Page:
# Solve the given differential equation

• chwala
In summary, substitution of x for 1+x in the equation x(1+x^2)^{-\frac{1}{5}}dx gives the same result as substitution of x for 1+x^2 in the equation x(1+x^2)^{-\frac{1}{2}}dx.
chwala
Gold Member
Homework Statement
See attached
Relevant Equations
separation of variables
My interest is only on the highlighted part, i can clearly see that they made use of chain rule i.e
by letting ##u=1+x^2## we shall have ##du=2x dx## from there the integration bit and working to solution is straightforward. I always look at such questions as being 'convenient' questions.

Now to my question, supposing we had ##x(1+x^2)^{-\frac{1}{5}} dx## in the place of ##x(1+x^2)^{-\frac{1}{2}} dx##
How would we handle this?

chwala said:
Homework Statement: See attached
Relevant Equations: separation of variables

My interest is only on the highlighted part, i can clearly see that they made use of chain rule i.e
by letting ##u=1+x^2## we shall have ##du=2x dx## from there the integration bit and working to solution is straightforward. I always look at such questions as being 'convenient' questions.

Now to my question, supposing we had ##x(1+x^2)^{-\frac{1}{5}} dx## in the place of ##x(1+x^2)^{-\frac{1}{2}} dx##
How would we handle this?

View attachment 330199
You would handle it the same way that I would suppose the original integration was done: Sub ##u = 1 + x^2## and go from there.

-Dan

fresh_42
chwala said:
Homework Statement: See attached
Relevant Equations: separation of variables

My interest is only on the highlighted part, i can clearly see that they made use of chain rule i.e
by letting ##u=1+x^2## we shall have ##du=2x dx## from there the integration bit and working to solution is straightforward. I always look at such questions as being 'convenient' questions.

Now to my question, supposing we had ##x(1+x^2)^{-\frac{1}{5}} dx## in the place of ##x(1+x^2)^{-\frac{1}{2}} dx##
How would we handle this?

View attachment 330199
Where did you get ##\dfrac{1}{5}## from?

fresh_42 said:
Where did you get ##\dfrac{1}{5}## from?
I just came up with that part of the question. I will amend my question and re-post it again. (post 5)

topsquark said:
You would handle it the same way that I would suppose the original integration was done: Sub ##u = 1 + x^2## and go from there.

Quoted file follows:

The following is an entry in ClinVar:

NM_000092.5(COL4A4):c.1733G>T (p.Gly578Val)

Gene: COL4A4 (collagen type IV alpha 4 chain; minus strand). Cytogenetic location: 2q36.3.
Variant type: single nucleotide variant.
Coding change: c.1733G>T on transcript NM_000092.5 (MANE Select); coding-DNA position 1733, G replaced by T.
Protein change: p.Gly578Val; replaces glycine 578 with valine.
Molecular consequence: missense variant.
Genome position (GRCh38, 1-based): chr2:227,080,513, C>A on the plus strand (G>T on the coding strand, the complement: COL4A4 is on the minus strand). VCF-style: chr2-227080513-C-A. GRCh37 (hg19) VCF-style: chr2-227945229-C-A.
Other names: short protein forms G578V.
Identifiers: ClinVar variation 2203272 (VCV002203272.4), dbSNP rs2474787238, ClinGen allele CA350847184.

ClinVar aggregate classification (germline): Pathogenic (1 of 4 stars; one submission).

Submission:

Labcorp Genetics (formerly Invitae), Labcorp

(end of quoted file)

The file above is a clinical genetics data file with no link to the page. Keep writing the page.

-Dan
I will amend the question as it is still 'convenient' as in it is easy to solve.

Now to my question, supposing we had say ##x(1+x^{\frac{1}{2}})^{-\frac{1}{5}} dx## in the place of ##x(1+x^2)^{-\frac{1}{2}} dx##
How would we handle this?

chwala said:
I just came up with that part of the question. I will amend my question and re-post it again. (post 5)
I do not see any ##5##. So where exactly do you see it?

chwala said:
I will amend the question as it is still 'convenient' as in it is easy to solve.

Now to my question, supposing we had say ##x(1+x^{\frac{1}{2}})^{-\frac{1}{5}} dx## in the place of ##x(1+x^2)^{-\frac{1}{2}} dx##
How would we handle this?
I don't see that a simple substitution would work for this revised problem. For your 2nd example above, the expression in parentheses is ##1 + x^2##. Outside the parentheses you have something that is almost the differential of ##1 + x^2## (differing only by a constant multiplier). For a similar kind of substitution for your first example you would need the differential (or a constant multiple of it) outside the parentheses.

topsquark and chwala
fresh_42 said:
Where did you get ##\dfrac{1}{5}## from?
chwala said:
Now to my question, supposing we had ##x(1+x^2)^{−1/5}dx## in the place of ##x(1+x^2)^{−1/2}dx##
How would we handle this?
topsquark said:
You would handle it the same way that I would suppose the original integration was done: Sub ##u=1+x^2## and go from there.